It took the King of Greece to connect the ancient world to India. DESIblitz explores the royal imprint Alexander the Great made on Eastern soil.
“There are no more worlds to conquer!”
When Alexander the Great stepped foot in South Asia, there came about change like never before. The people of India noted down a few things from the great conqueror, politically, commercially and even culturally.
In modern day Pakistan and the North of India, people refer to the ancient king as ‘Sikander-e-Azam’, which simply translates to Alexander the Great.
There have been adaptation of Alexander’s life on film, such as 1941’s Sikandar, starring Prithviraj Kapoor.
How can a King from Ancient Greece influence the people of South Asia so much? With India being so rich in culture, the Ancient Greeks still managed to make their mark.
Heard of the Gandhara School of Art? It all came from Hellenisation… DESIblitz travels back in time to when the Indians first met the Ancient Greeks and Alexander the Great.
Alexander III inherited the Greek kingdom of Macedon after the assassination of his father, Philip. Already having conquered the Persian Empire, the young King had his sights set on the East. Some see him as ruthless, having murdered every person who could have possibly seized his throne.
Others believe him to be one of the ‘best-known rulers’ throughout history to have built the largest Western empire.
Fresh from defeating the Achaemenid Empire, who were the largest Persian power at the time, Alexander strove for not only the West of Asia but the East too.
During 327 BC, Alexander arrived in Punjab, Northern India. Ready to challenge him was a small Hindu King named Porus. His surprisingly large army of man and elephant startled his Greek opponent. Yet, Alexander left victorious.
There was no bad blood between the two warriors as Alexander extended a hand of friendship to King Porus and allowed him to keep his kingship. He admired the Indian courage.
Before fighting Porus, Alexander faced another king named Ambhi. He surrendered to the Macedonian royal and later participated in the battle against Porus.
However, according to Greek historian Plutarch (AD 46-120), the battle with Porus ‘blunted the courage’ of the Macedonians and so their mission to take over India didn’t last long. Alexander arrived in Lahore, but the fatigue of his soldiers stopped the King at the Hyphasis, now known as the Beas River.
With a rule of only 2 years, Alexander’s death in 323 BC was sudden and unexpected. So by failing to establish his authority over the whole of India, history only speaks of a powerful King but doesn’t quite show us. The cities he once named slowly changed and his empire fell.
Even the altars he built were ruined over time.
After Alexander came, Seleucus I Nicator who had been an infantry general under his leadership.
Seleucus became another Greek ruler who on the contrary claimed nothing but defeat. Chandragupta Maurya, who later overrules the Nanda Empire, was the victor and also took back a large amount of Indian Territory. A political achievement for India.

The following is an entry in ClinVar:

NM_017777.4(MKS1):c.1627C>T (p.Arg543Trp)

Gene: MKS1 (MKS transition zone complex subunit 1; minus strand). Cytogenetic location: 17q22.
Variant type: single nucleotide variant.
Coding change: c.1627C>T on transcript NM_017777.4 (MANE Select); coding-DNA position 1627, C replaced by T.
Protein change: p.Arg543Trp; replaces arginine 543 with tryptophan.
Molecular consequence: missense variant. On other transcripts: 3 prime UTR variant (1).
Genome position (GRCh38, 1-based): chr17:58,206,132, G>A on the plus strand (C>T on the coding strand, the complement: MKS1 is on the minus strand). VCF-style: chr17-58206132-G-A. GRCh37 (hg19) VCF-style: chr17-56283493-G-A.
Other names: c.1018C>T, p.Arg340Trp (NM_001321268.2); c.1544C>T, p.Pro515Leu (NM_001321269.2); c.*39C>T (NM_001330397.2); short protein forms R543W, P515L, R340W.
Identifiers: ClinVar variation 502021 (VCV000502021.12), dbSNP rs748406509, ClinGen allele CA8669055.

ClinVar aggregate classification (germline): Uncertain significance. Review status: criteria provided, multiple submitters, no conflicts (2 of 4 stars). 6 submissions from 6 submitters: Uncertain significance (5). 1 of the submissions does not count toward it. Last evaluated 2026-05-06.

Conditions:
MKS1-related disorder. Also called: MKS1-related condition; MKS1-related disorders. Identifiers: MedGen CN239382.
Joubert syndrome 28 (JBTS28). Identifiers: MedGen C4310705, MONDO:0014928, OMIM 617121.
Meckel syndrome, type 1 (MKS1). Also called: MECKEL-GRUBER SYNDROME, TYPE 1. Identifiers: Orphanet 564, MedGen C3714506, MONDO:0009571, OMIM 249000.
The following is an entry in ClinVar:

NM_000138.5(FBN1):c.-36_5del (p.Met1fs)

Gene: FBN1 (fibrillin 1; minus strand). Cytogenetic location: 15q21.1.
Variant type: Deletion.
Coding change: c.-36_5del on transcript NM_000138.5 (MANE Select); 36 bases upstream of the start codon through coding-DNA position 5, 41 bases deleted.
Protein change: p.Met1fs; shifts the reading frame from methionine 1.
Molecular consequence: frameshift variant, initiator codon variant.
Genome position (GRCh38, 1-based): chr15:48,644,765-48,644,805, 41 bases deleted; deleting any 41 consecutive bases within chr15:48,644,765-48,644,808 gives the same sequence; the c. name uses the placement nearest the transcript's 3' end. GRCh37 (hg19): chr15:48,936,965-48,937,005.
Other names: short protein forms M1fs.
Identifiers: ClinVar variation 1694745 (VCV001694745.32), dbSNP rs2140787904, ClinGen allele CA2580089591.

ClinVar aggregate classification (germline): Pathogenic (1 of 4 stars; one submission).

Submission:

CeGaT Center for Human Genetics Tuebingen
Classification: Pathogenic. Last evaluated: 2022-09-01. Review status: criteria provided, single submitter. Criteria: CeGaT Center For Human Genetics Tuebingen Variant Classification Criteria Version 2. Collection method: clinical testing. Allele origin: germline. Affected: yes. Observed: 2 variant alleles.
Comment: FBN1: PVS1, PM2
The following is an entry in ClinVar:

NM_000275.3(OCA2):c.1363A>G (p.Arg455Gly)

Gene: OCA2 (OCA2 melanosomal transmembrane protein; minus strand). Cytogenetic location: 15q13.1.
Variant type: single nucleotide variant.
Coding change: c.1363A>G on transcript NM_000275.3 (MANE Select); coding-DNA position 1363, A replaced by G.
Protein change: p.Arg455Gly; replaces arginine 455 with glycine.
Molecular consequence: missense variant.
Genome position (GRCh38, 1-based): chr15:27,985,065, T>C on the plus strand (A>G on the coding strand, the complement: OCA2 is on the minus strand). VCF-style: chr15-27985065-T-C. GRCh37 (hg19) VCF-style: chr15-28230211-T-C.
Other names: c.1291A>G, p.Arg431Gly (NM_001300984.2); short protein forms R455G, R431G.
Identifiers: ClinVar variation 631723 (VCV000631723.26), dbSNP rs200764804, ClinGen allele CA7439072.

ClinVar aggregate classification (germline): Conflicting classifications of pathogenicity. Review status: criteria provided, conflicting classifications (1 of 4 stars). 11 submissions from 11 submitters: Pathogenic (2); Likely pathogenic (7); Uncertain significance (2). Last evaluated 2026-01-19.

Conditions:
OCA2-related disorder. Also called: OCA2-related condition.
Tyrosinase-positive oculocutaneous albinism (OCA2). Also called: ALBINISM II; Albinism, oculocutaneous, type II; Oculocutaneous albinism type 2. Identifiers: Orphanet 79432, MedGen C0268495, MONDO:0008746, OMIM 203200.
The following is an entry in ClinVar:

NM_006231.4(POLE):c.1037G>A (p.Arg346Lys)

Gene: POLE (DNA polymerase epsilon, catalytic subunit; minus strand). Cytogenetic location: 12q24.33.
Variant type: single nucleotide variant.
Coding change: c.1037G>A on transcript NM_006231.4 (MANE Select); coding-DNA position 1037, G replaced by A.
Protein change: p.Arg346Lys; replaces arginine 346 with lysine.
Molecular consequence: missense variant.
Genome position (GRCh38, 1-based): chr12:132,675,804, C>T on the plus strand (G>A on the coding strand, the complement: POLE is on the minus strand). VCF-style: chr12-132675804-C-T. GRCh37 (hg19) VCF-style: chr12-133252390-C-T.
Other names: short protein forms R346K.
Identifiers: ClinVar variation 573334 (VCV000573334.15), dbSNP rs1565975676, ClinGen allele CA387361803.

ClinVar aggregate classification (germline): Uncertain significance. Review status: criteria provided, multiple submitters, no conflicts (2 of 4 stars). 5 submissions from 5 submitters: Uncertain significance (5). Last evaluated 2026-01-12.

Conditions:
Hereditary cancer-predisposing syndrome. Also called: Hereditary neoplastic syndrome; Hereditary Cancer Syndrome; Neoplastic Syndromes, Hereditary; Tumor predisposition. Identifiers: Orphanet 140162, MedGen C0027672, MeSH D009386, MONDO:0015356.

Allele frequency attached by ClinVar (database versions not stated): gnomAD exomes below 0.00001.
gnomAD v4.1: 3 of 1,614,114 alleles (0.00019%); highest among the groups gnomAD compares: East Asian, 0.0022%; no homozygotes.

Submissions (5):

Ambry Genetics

It could be said Alexander paved the way for such triumph. He began his Indian campaign by claiming small cities, which eventually led to his success.
In the same way, Chandragupta started small but finished big. As a young boy, the first Indian emperor commented on Alexander as ‘the invincible splendid man from the West’.
Alexander connected two parts of the world with trade. Five main routes were established, one by sea and the other four by land.
As the Persian empire of the time was conquered, the relationship between Greek and India became more direct without the Persians included.
Greek developed into the speech of the traders, so there would not be a language barrier between the Westerners and the South Asians.
Along with Alexander came Greek scholars and writers, who absorbed the Indian way of life. The animals, food and philosophies such as Hinduism and Buddhism were so starkly different to Greek ideals that they had no choice but to submit to the influence of India.
More interestingly, the Indians took to Greek culture very well. The Gandhara School of Art originated from Hellenistic influence, and as a result images such as of the Buddha were born.
Professor Ali Ansari, who teaches Iranian Studies at St Andrews University, is a proclaimed ‘expert’ on Iran. Naturally, he has written about the demolition of the Persian Empire at the hands of Alexander.
Professor Ansari describes Alexander to be ‘characterised by the Persians as a destroyer, a reckless and somewhat feckless youth’.
Having a superpower like a Macedonian King take over Northern India for two years encouraged the South Asians to strengthen and unify.
The Nanda Empire managed to discourage the Greek army from another victory and it was because of their overwhelming number of over two hundred thousand men, Alexander’s Indian campaign came to a reluctant end.
Alexander’s death prevented the promising victory of India, but the attempt he made created a ripple of changes which lived on through the Indian people.
During his reign, Alexander encouraged intermarriages with the ‘foreign’ women and the use of Greek language throughout the country. He wanted to spread multiculturalism and took great interest in the religious ideologies of India.
Words of wisdom by the great Alexander III: “There is nothing impossible to him who will try.”
Indeed, the Greek King Alexander the Great lived through with his motto and tested the Eastern lands.
The fruits of his labour still resonate as history has never spoken of such bold endeavour to unite one part of the world to another.
Map courtesy of Kids Britannica
Raj Nayak is the CEO of Colors TV and Rishtey Cineplex at Viacom18 Media. In an exclusive Gupshup with DESIblitz, Raj talks Bigg Boss, 24 and more!